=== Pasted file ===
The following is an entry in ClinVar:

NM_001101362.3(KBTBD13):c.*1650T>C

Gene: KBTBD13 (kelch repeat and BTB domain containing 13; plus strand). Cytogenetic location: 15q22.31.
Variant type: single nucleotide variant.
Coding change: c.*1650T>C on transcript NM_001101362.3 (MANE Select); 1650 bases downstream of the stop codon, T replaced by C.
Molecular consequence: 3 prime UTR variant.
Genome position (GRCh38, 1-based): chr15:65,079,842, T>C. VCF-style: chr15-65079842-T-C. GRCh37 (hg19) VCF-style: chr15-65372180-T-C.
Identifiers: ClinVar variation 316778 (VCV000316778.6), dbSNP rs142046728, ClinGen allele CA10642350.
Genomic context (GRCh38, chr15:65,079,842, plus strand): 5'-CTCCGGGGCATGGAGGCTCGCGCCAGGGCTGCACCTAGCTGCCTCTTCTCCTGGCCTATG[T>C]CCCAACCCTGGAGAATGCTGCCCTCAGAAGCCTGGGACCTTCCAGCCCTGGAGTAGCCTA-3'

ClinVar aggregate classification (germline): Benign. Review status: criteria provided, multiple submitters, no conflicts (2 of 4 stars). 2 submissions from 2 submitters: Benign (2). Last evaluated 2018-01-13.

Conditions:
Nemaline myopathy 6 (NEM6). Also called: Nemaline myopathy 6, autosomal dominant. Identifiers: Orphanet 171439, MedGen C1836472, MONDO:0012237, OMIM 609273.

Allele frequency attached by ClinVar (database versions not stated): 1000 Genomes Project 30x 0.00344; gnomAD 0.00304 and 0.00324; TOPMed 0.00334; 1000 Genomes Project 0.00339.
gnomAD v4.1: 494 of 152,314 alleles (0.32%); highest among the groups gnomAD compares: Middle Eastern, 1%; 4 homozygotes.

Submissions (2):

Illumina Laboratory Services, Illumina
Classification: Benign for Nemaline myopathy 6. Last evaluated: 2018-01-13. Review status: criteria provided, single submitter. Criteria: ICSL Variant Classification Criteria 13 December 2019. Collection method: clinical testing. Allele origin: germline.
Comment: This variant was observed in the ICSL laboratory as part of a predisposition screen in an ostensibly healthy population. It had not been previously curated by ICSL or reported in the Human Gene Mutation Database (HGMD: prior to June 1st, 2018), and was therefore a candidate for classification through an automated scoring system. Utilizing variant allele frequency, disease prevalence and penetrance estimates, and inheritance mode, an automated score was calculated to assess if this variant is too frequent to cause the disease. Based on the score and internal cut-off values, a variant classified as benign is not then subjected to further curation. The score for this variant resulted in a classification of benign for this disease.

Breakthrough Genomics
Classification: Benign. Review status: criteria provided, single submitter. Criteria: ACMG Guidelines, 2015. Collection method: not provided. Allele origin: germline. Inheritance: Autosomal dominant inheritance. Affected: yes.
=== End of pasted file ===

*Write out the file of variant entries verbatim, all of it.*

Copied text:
The following is an entry in ClinVar:

NM_001101362.3(KBTBD13):c.*1650T>C

Gene: KBTBD13 (kelch repeat and BTB domain containing 13; plus strand). Cytogenetic location: 15q22.31.
Variant type: single nucleotide variant.
Coding change: c.*1650T>C on transcript NM_001101362.3 (MANE Select); 1650 bases downstream of the stop codon, T replaced by C.
Molecular consequence: 3 prime UTR variant.
Genome position (GRCh38, 1-based): chr15:65,079,842, T>C. VCF-style: chr15-65079842-T-C. GRCh37 (hg19) VCF-style: chr15-65372180-T-C.
Identifiers: ClinVar variation 316778 (VCV000316778.6), dbSNP rs142046728, ClinGen allele CA10642350.
Genomic context (GRCh38, chr15:65,079,842, plus strand): 5'-CTCCGGGGCATGGAGGCTCGCGCCAGGGCTGCACCTAGCTGCCTCTTCTCCTGGCCTATG[T>C]CCCAACCCTGGAGAATGCTGCCCTCAGAAGCCTGGGACCTTCCAGCCCTGGAGTAGCCTA-3'

ClinVar aggregate classification (germline): Benign. Review status: criteria provided, multiple submitters, no conflicts (2 of 4 stars). 2 submissions from 2 submitters: Benign (2). Last evaluated 2018-01-13.

Conditions:
Nemaline myopathy 6 (NEM6). Also called: Nemaline myopathy 6, autosomal dominant. Identifiers: Orphanet 171439, MedGen C1836472, MONDO:0012237, OMIM 609273.

Allele frequency attached by ClinVar (database versions not stated): 1000 Genomes Project 30x 0.00344; gnomAD 0.00304 and 0.00324; TOPMed 0.00334; 1000 Genomes Project 0.00339.
gnomAD v4.1: 494 of 152,314 alleles (0.32%); highest among the groups gnomAD compares: Middle Eastern, 1%; 4 homozygotes.

Submissions (2):

Illumina Laboratory Services, Illumina
Classification: Benign for Nemaline myopathy 6. Last evaluated: 2018-01-13. Review status: criteria provided, single submitter. Criteria: ICSL Variant Classification Criteria 13 December 2019. Collection method: clinical testing. Allele origin: germline.
Comment: This variant was observed in the ICSL laboratory as part of a predisposition screen in an ostensibly healthy population. It had not been previously curated by ICSL or reported in the Human Gene Mutation Database (HGMD: prior to June 1st, 2018), and was therefore a candidate for classification through an automated scoring system. Utilizing variant allele frequency, disease prevalence and penetrance estimates, and inheritance mode, an automated score was calculated to assess if this variant is too frequent to cause the disease. Based on the score and internal cut-off values, a variant classified as benign is not then subjected to further curation. The score for this variant resulted in a classification of benign for this disease.

Breakthrough Genomics
Classification: Benign. Review status: criteria provided, single submitter. Criteria: ACMG Guidelines, 2015. Collection method: not provided. Allele origin: germline. Inheritance: Autosomal dominant inheritance. Affected: yes.